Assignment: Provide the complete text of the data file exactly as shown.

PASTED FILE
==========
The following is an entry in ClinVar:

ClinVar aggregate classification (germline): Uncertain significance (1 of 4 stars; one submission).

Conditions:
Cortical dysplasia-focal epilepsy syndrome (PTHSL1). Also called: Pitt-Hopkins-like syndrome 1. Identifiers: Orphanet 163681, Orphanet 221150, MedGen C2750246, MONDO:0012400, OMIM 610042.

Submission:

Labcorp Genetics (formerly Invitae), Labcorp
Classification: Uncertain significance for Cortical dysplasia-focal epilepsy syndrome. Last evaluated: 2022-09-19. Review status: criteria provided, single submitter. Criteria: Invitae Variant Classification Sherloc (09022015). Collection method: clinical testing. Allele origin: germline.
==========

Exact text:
The following is an entry in ClinVar:

ClinVar aggregate classification (germline): Uncertain significance (1 of 4 stars; one submission).

Conditions:
Cortical dysplasia-focal epilepsy syndrome (PTHSL1). Also called: Pitt-Hopkins-like syndrome 1. Identifiers: Orphanet 163681, Orphanet 221150, MedGen C2750246, MONDO:0012400, OMIM 610042.

Submission:

Labcorp Genetics (formerly Invitae), Labcorp
Classification: Uncertain significance for Cortical dysplasia-focal epilepsy syndrome. Last evaluated: 2022-09-19. Review status: criteria provided, single submitter. Criteria: Invitae Variant Classification Sherloc (09022015). Collection method: clinical testing. Allele origin: germline.